Cos­mic par­ti­cle ac­cel­er­a­tors

FrontLine - - OBITUARY -

MOST cos­mic rays are pro­tons or atomic nu­clei with en­er­gies around 108 (100 mil­lion) ev. Ul­tra High-en­ergy Cos­mic Rays (UHECRS) have en­er­gies above 1018 (bil­lion bil­lion) ev and have been spo­rad­i­cally de­tected on earth since the 1960s, though their sources have re­mained un­cer­tain.

Astro­physi­cists have the­o­rised that the mys­te­ri­ous UHECRS could come from su­per­mas­sive black hole­sand hence are called ac­tive ga­lac­tic nu­clei (AGNS). AGNS launch high-speed jets of plas­mathat shoot mil­lions of light years into space. A re­cent co­in­ci­dent de­tec­tion of a high-en­ergy neu­trino and a gamma ray from an AGN, both of which could be ex­plained by the ac­cel­er­a­tion of pro­tons to very high en­er­gies, was re­garded as strong ev­i­dence for AGNS as UHECR sources. But one had to rule out other vi­able Uhecr-source can­di­dates, such as rel­a­tivis­tic su­per­novae and gamma-ray bursts. A team of re­searchers from the SLAC Na­tional Ac­cel­er­a­tor Lab­o­ra­tory in Cal­i­for­nia has used sim­u­la­tions of par­ti­cle emis­sions from dis­tant ac­tive gal­ax­ies at an un­prece­dented scale to pro­pose a mech­a­nism. The re­sults lend fur­ther cre­dence to the idea of AGNS as UHECR sources. The re­sults of the sim­u­la­tions sug­gest that mag­netic field lines tan­gled like spaghetti in a bowl might be be­hind the most pow­er­ful par­ti­cle ac­cel­er­a­tors in the uni­verse.

“The mech­a­nism that cre­ates these ex­treme par­ti­cle en­er­gies isn’t known yet,” said SLAC staff sci­en­tist Fred­erico Fi­uza, the prin­ci­pal in­ves­ti­ga­tor of this new study that has been pub­lished in “Phys­i­cal Re­view Let­ters”. “But based on our sim­u­la­tions, we’re able to pro­pose a new mech­a­nism that can po­ten­tially ex­plain how these cos­mic par­ti­cle ac­cel­er­a­tors work.”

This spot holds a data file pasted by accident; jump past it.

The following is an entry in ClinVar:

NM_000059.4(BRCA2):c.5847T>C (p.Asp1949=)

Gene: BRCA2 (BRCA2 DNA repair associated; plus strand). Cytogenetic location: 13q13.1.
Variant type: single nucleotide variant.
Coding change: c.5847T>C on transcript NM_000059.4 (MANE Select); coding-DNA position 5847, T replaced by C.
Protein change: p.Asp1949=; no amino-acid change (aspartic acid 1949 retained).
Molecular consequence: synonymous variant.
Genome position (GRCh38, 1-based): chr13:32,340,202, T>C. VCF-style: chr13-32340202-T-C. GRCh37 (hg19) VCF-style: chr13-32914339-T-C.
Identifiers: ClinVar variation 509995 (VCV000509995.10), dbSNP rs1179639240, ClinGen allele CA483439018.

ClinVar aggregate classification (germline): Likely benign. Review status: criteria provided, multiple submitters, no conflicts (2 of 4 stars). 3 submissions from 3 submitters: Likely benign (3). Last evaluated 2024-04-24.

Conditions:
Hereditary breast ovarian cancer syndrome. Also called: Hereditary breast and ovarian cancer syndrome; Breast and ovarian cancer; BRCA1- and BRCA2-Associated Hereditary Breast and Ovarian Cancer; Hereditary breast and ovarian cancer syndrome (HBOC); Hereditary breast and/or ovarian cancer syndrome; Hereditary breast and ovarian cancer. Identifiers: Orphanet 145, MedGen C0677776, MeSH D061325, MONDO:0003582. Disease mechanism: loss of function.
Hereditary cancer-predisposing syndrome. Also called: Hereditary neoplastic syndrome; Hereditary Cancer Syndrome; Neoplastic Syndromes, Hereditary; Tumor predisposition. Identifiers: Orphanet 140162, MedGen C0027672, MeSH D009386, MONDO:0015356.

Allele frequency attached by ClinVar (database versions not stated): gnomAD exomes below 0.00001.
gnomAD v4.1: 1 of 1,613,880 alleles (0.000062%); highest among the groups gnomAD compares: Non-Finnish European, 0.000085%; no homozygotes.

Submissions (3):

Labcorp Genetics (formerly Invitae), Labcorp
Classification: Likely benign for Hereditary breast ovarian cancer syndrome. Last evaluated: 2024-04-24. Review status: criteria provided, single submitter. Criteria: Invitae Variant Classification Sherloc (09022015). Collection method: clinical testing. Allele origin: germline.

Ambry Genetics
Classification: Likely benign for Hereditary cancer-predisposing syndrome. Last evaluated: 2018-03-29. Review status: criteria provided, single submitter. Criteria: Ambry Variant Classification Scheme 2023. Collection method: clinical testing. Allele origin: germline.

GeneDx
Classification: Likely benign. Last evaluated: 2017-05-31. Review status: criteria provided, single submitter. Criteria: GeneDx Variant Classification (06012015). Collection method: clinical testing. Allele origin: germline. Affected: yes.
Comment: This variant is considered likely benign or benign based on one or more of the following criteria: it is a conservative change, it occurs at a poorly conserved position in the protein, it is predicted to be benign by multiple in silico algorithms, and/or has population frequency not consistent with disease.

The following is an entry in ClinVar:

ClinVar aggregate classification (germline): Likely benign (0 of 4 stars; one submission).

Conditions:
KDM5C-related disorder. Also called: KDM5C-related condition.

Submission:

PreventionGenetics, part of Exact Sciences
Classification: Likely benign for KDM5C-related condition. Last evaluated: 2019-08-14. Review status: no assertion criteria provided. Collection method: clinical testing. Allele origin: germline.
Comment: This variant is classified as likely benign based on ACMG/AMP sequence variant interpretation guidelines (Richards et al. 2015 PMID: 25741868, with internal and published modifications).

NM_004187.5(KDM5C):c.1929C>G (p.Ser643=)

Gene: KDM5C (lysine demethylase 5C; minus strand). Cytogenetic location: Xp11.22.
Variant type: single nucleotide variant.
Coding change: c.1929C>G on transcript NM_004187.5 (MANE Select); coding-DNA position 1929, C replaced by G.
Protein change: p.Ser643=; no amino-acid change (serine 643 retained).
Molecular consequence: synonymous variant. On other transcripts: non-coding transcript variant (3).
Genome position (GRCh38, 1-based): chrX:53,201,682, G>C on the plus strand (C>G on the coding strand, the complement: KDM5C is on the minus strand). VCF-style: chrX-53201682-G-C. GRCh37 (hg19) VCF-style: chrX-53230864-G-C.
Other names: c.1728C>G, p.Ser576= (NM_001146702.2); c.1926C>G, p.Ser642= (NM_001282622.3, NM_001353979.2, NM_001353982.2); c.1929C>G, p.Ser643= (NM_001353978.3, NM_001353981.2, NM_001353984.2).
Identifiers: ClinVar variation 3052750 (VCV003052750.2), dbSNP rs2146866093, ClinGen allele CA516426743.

“We knew that the mag­netic fields can be­come un-

stable,” said lead au­thor Paulo Alves. “But what ex­actly hap­pens when they be­come dis­torted, and could this process ex­plain how par­ti­cles gain tremen­dous en­ergy in these jets? That’s what we wanted to find out.”

The re­searchers sim­u­lated the mo­tions of up to 550 bil­lion par­ti­cles—a minia­ture ver­sion of a cos­mic jet—on the Mira su­per­com­puter at the Ar­gonne Lead­er­ship Com­put­ing Fa­cil­ity at the Ar­gonne Na­tional Lab­o­ra­tory in Le­mont, Illi­nois. Then, they scaled up their re­sults to cos­mic di­men­sions and com­pared them with as­tro­phys­i­cal ob­ser­va­tions.

The sim­u­la­tions showed that when the he­li­cal mag­netic field is strongly dis­torted, the mag­netic field lines be­come highly tan­gled and a large elec­tric field is pro­duced in­side the jet. This ar­range­ment of elec­tric and mag­netic fields can, in­deed, ef­fi­ciently ac­cel­er­ate elec­trons and pro­tons to ex­treme en­er­gies. While high-en­ergy elec­trons ra­di­ate their en­ergy away in the form of X-rays and gamma rays, pro­tons can es­cape the jet into space and reach the earth’s at­mos­phere as cos­mic ra­di­a­tion.


SLAC RE­SEARCHERS have found a new mech­a­nism that could ex­plain how plasma jets emerg­ing from the cen­tre of ac­tive gal­ax­ies ac­cel­er­ate par­ti­cles to ex­treme en­er­gies. Com­puter sim­u­la­tions (cir­cled area) showed that tan­gled mag­netic field lines cre­ate strong elec­tric fields in the di­rec­tion of the jets, lead­ing to dense elec­tric cur­rents of high-en­ergy par­ti­cles stream­ing away from the galaxy.

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